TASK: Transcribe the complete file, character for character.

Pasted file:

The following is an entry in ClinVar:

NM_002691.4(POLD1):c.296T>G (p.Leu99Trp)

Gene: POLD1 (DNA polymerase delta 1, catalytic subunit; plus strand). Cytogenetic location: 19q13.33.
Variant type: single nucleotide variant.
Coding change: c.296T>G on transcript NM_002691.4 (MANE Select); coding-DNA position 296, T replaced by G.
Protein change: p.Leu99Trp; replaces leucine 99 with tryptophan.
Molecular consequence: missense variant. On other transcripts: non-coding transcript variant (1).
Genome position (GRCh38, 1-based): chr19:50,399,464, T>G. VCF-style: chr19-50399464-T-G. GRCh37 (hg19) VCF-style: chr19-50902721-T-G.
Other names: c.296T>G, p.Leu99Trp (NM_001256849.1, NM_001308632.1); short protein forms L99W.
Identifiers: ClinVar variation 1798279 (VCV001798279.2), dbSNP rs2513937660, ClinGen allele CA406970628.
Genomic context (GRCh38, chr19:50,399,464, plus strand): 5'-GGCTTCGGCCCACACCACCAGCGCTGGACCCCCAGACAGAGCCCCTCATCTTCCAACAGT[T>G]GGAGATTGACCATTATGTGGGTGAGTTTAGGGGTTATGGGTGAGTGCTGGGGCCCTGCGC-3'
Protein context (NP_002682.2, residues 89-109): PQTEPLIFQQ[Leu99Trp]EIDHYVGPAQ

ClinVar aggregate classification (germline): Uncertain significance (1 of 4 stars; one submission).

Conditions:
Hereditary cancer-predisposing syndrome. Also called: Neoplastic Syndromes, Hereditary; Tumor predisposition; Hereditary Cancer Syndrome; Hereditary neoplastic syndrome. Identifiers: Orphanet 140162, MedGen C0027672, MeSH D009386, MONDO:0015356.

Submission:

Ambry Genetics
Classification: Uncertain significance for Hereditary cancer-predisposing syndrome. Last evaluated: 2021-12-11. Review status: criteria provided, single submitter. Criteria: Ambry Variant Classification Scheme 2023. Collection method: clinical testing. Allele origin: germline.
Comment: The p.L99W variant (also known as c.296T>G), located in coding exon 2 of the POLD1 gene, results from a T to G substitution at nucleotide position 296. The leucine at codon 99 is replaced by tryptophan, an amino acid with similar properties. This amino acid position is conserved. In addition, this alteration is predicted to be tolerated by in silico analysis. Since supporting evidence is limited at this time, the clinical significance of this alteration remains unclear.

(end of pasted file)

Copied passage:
The following is an entry in ClinVar:

NM_002691.4(POLD1):c.296T>G (p.Leu99Trp)

Gene: POLD1 (DNA polymerase delta 1, catalytic subunit; plus strand). Cytogenetic location: 19q13.33.
Variant type: single nucleotide variant.
Coding change: c.296T>G on transcript NM_002691.4 (MANE Select); coding-DNA position 296, T replaced by G.
Protein change: p.Leu99Trp; replaces leucine 99 with tryptophan.
Molecular consequence: missense variant. On other transcripts: non-coding transcript variant (1).
Genome position (GRCh38, 1-based): chr19:50,399,464, T>G. VCF-style: chr19-50399464-T-G. GRCh37 (hg19) VCF-style: chr19-50902721-T-G.
Other names: c.296T>G, p.Leu99Trp (NM_001256849.1, NM_001308632.1); short protein forms L99W.
Identifiers: ClinVar variation 1798279 (VCV001798279.2), dbSNP rs2513937660, ClinGen allele CA406970628.
Genomic context (GRCh38, chr19:50,399,464, plus strand): 5'-GGCTTCGGCCCACACCACCAGCGCTGGACCCCCAGACAGAGCCCCTCATCTTCCAACAGT[T>G]GGAGATTGACCATTATGTGGGTGAGTTTAGGGGTTATGGGTGAGTGCTGGGGCCCTGCGC-3'
Protein context (NP_002682.2, residues 89-109): PQTEPLIFQQ[Leu99Trp]EIDHYVGPAQ

ClinVar aggregate classification (germline): Uncertain significance (1 of 4 stars; one submission).

Conditions:
Hereditary cancer-predisposing syndrome. Also called: Neoplastic Syndromes, Hereditary; Tumor predisposition; Hereditary Cancer Syndrome; Hereditary neoplastic syndrome. Identifiers: Orphanet 140162, MedGen C0027672, MeSH D009386, MONDO:0015356.

Submission:

Ambry Genetics
Classification: Uncertain significance for Hereditary cancer-predisposing syndrome. Last evaluated: 2021-12-11. Review status: criteria provided, single submitter. Criteria: Ambry Variant Classification Scheme 2023. Collection method: clinical testing. Allele origin: germline.
Comment: The p.L99W variant (also known as c.296T>G), located in coding exon 2 of the POLD1 gene, results from a T to G substitution at nucleotide position 296. The leucine at codon 99 is replaced by tryptophan, an amino acid with similar properties. This amino acid position is conserved. In addition, this alteration is predicted to be tolerated by in silico analysis. Since supporting evidence is limited at this time, the clinical significance of this alteration remains unclear.